Oriental Christendom was destroyed” (p. 40), a kind of “religious
    cleansing” rolling on to this very day;
  4. There is no validity to “the myth of a marvelous Muslim-Christian
    symbiosis” or a “Middle East Golden Age” (p. 161), not in the past nor
    to its present formulations and offshoots, like the Euro-Arab Dialogue
    and the Alliance of Civilizations, which are deceptive plots for Muslim
    conquest;
  5. The Islamic jihad mentality of conquest overwhelmed Eastern
    Christianity and now targets “the Christian West” (p. 83) – with the
    goal “to force us all to live in the shadow of dhimmitude in Europe” (p.
    52).
  6.  In the face of Islamic jihad, “Israel represents the national
    liberation of a dhimmi people” (p.55), as the Jews have risen up in
    rebellion against the forces of Muslim repression and degradation to
    secure their political independence in their ancient homeland.

While historian Georges Bensoussan refers to a history of
“conviviality and contempt” to describe the fantasy and reality of
Muslim relations with non-Muslims over 14 centuries, Bat Ye’or shows a
canny insight into the intricacies and interconnections touching this
complex subject.

Read article in full 

My traumatic flight from Egypt

What two Syrian Jews taught me

 Alexander Yakobson’s encounter with two unsmiling Syrian Jews convinced him that self-determination is what ill-treated Jews and Palestinians of the region deserve. A moving piece in Haaretz: 

 

During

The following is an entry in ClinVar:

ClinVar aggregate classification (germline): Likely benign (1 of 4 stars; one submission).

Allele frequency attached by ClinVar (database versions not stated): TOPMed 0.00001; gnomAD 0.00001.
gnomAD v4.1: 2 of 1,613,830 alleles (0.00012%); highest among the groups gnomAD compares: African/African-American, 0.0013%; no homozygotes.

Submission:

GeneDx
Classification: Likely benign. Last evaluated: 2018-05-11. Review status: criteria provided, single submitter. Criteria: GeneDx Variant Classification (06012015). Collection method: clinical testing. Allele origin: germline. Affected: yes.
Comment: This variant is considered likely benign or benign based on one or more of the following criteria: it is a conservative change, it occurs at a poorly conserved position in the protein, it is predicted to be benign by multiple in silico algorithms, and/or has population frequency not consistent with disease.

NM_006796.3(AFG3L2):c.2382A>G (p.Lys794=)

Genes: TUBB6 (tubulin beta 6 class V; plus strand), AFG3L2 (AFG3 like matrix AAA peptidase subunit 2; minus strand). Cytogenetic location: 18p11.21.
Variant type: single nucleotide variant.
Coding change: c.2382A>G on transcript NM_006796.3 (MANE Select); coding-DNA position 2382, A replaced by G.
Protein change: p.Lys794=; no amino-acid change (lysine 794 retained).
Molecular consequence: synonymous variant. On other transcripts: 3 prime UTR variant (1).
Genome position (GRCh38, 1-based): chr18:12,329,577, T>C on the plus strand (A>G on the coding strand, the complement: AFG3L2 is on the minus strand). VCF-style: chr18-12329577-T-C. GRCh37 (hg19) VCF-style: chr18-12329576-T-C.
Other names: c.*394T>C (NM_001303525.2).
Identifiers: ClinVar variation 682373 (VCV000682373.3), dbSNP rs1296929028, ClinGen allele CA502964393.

the 1970s, while I was learning Hebrew at an ulpan in Jerusalem, a
brother and sister from Syria joined our class. They were both around 13
or 15 years old; the brother was taller and older than the sister.
Someone said they had been smuggled into Israel through Lebanon, by the
Mossad.

There
was something strange about them: they never parted, and they never
smiled. They stuck together throughout the many months of the ulpan
class, never once with a smile on their face. This was very odd. Most of
the other students were like me, youths from the Soviet Union. We came
with our parents from that anti-Semitic country and its oppressive
regime. I was familiar with Russian anti-Semitism from personal
experience. But none of us looked like these Jews from Syria. Not at
all.

A
few months after ulpan had finished, I met the brother elsewhere. He
was alone, without his sister. He smiled at me and said “Hi Alex, how
are you?” The words were quite ordinary, but my feeling wasn’t. I
haven’t seen them since, but I haven’t forgotten them.

Over
the years I was reminded of them whenever Arab Knesset Members made the
pilgrimage to Damascus, showering praise upon the Assads, both the
father and son. Azmi Bishara did this quite a lot, but he wasn’t the
only one. MK Abdulwahab Darawshe once said, upon returning from
Damascus: “If only the Arabs in Israel enjoyed the same conditions as
the Jews in Syria.” Indeed, I thought, there might be quite a few
supporters for this idea in the Jewish public.